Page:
The Chromatin Accessibility Complex (CHRAC) consists of the ATPase ISWI, the large ACF1 subunit and a pair of small histone-like proteins, CHRAC-14/16. CHRAC is a prototypical nucleosome sliding factor that mobilizes nucleosomes to improve the regularity and integrity of the chromatin fiber. This may facilitate the formation of repressive chromatin. Expression of the signature subunit ACF1 is restricted during embryonic development, but remains high in primordial germ cells. Therefore, we explored roles for ACF1 during Drosophila oogenesis. ACF1 is expressed in somatic and germline cells, with notable enrichment in germline stem cells and oocytes. The asymmetrical localization of ACF1 to these cells depends on the transport of the Acf1 mRNA by the Bicaudal-D/Egalitarian complex. Loss of ACF1 function in the novel Acf1(7) allele leads to defective egg chambers and their elimination through apoptosis. In addition, we find a variety of unusual 16-cell cyst packaging phenotypes in the previously known Acf1(1) allele, with a striking prevalence of egg chambers with two functional oocytes at opposite poles. Surprisingly, we found that the Acf1(1) deletion--despite disruption of the Acf1 reading frame--expresses low levels of a PHD-bromodomain module from the C-terminus of ACF1 that becomes enriched in oocytes. Expression of this module from the Acf1 genomic locus leads to packaging defects in the absence of functional ACF1, suggesting competitive interactions with unknown target molecules. Remarkably, a two-fold overexpression of CHRAC (ACF1 and CHRAC-16) leads to increased apoptosis and packaging defects. Evidently, finely tuned CHRAC levels are required for proper oogenesis.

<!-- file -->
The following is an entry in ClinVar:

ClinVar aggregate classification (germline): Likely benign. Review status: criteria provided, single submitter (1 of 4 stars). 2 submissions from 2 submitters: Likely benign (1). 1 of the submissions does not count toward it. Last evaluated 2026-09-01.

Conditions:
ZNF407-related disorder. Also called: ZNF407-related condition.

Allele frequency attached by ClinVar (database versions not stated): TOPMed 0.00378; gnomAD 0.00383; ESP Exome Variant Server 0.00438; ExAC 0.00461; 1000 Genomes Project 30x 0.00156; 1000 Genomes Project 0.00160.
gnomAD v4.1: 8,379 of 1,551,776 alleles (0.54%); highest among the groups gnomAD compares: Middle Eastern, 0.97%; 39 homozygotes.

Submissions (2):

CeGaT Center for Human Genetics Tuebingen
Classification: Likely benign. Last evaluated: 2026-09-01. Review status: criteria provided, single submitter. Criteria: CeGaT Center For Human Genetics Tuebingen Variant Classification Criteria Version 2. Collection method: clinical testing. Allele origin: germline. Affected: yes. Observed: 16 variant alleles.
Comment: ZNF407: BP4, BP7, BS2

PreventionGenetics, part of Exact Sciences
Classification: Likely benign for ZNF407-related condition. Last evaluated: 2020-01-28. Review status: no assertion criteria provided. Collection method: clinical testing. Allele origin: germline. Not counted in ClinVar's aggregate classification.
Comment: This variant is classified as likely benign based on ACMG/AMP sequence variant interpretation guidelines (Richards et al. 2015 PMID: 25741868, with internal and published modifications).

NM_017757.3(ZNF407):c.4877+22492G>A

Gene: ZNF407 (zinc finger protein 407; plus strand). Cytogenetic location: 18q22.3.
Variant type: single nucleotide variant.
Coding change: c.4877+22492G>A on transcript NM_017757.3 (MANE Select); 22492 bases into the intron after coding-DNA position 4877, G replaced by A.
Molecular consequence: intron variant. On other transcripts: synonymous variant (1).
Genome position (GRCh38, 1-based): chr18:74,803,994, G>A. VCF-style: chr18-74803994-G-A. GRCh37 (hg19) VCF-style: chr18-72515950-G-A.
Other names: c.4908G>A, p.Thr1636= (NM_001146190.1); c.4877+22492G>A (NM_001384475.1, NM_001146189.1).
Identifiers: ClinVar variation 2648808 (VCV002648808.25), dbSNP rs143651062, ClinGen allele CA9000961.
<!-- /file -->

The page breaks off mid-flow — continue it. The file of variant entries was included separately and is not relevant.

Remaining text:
Keywords: Bromodomain; Germarium; ISWI ATPase; Nucleosome remodeling; PHD finger.
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